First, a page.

We recognize that bias has already had a negative impact on wildlife management in BC. For instance, the province maintains grizzly bear trophy hunting despite the disapproval of a huge majority of the urban and rural British Columbians surveyed; despite scientists’ warning that the animals are imperilled, and despite the fact that grizzly bear viewing brings in far more revenue than grizzly bear hunting. Meanwhile, over the last decade the staff and funding for our wildlife stewardship ministries have been slashed to the bone, with a great loss of conservation officers, biologists, and research capacity. The plan for a non-government agency can only make all these important matters much worse.

We call your attention to the fact that BC has a serious biodiversity crisis. It has over 1,500 species at risk. Scientists have said that the rapid demise of species can cause ecosystem collapse, and is actually a threat to the future survival of life on the planet. Never at any time has it been more important to manage wildlife, forests, and all our natural resources to promote biological diversity and ecological integrity. Yet hunting fees and donations from private interests are unlikely to fund the research and actions on non-game species and habitat that are required.

The undersigned organizations and businesses call on all government representatives to recognize that wildlife is a critical public interest that needs to be safeguarded from exploitation by private interests and supported by our tax dollars. We urge you to:

1) Cancel the plan for an “independent” agency.

2) Increase the wildlife management staff and funding of government ministries.

3) Recognize that BC has a biodiversity crisis; it requires a shift in focus from juggling numbers of game animals for hunters, to applying the science of ecology.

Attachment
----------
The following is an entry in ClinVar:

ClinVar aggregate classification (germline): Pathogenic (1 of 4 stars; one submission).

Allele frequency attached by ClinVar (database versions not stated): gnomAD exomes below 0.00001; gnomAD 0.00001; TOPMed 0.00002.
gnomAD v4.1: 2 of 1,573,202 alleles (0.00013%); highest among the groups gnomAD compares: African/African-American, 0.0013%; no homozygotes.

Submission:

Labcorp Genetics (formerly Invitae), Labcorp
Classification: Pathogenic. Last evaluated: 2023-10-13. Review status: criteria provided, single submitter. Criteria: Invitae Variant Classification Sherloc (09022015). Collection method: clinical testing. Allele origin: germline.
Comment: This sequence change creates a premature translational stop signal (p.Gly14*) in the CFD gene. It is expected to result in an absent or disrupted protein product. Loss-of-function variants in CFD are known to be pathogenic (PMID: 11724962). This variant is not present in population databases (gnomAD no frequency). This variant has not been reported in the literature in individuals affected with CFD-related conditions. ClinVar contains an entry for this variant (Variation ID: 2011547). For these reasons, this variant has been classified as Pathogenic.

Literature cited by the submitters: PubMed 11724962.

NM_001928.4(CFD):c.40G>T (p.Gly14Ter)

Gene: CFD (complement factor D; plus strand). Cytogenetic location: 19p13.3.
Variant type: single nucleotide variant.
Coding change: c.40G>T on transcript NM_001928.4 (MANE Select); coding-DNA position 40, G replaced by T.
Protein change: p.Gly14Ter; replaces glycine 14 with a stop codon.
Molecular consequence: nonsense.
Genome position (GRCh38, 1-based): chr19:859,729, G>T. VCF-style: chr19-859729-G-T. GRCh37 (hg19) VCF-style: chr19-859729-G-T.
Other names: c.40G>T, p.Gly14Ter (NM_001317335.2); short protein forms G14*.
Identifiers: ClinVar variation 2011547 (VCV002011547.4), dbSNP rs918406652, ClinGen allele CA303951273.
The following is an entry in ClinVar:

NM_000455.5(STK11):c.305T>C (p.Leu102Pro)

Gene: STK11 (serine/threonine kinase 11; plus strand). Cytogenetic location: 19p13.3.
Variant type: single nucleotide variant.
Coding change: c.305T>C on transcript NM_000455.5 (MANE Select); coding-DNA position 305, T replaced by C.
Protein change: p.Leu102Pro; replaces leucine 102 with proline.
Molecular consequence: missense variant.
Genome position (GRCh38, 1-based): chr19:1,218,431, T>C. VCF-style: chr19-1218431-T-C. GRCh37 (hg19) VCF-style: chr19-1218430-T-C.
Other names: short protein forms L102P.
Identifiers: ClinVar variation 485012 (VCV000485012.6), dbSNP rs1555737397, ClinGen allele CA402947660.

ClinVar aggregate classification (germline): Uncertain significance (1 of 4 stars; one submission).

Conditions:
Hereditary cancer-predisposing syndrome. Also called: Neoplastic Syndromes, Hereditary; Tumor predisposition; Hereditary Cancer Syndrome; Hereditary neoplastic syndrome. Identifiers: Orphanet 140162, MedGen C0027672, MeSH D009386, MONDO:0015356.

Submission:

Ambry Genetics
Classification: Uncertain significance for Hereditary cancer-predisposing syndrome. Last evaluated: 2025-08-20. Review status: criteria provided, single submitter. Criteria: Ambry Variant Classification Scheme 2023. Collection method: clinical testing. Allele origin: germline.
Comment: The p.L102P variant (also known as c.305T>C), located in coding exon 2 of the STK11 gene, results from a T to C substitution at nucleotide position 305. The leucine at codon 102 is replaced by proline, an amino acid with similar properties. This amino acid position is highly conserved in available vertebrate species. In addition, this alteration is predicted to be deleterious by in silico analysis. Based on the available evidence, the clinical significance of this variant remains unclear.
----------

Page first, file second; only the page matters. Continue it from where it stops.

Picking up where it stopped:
4)  Recognize that all British Columbians are stakeholders in our wildlife.  All interest groups should be equally empowered.  Only about 2% of the total B.C. population are registered hunters, whereas a huge majority of British Columbians care about the welfare of our wildlife and ecosystems.


Sara Dubois, BC SPCA

Gary Diers, Purcell Alliance for Wilderness

Barb Murray, Bears Matter

Bonny Glambeck, Clayoquot Action

Chris Genovali, Raincoast Conservation Foundation

Rhonda Bachelor, Friends of the Lardeau River

Dr. Rick Zammuto,  Save-the-Cedar League

Sylvia Dolson, Get Bear Smart Society

Jefferson Bray, Great Bear Chalet

Adrian Nelson, The Fur-Bearers
Craig Pettitt, Valhalla Wilderness Society

Emily Pickett, Vancouver Humane Society

Joe Foy, Wilderness Committee
Tommy Knowles, Wildlife Defense League

Rebecca Aldworth
Humane Society International/Canada

Valerie Murray, Justice for BC Grizzlies

Peter Hamilton, Lifeforce Foundation

Eric Boyum, Ocean Adventures Charter Co. Ltd.

Sadie Parr, Wolf Awareness Inc.

Julie Woodyer, Zoocheck Canada

Gary and Ronda Murdock, Pacific Rainforest Adventure Tours Inc.

Jim Lawrence, Kootenay Reflections Photography

Ian McAllister, Pacific Wild




2 Comments Add yours

  1. Barry Faires says:

    Stop the horrendous possibilities that “independent” agency would accomplish!


  2. tony brumell says:

    No independent , private agency can properly manage wilderness or wildlife without showing their bias.The only agency that can properly and sustainably manage for these issues would be first nations.Past Ministry controls have been somewhat successfull but still show the bias of government.(to wit )Mr Bennets actions.
    I do not believe that all hunting and hunters are bad and would support the continued sustainence hunting of traditional “game”animals in BC.
    Trophy or EGO killing is not sustainable nor is it moral in any sense of the word.and must be eliminated.Perhaps the new NDP government will uphold their promises soon and save Grizzlies,cats,wolves etc.
    Incidentally :I think we could get along quite nicely without hunting guides.Maybe the could take up photography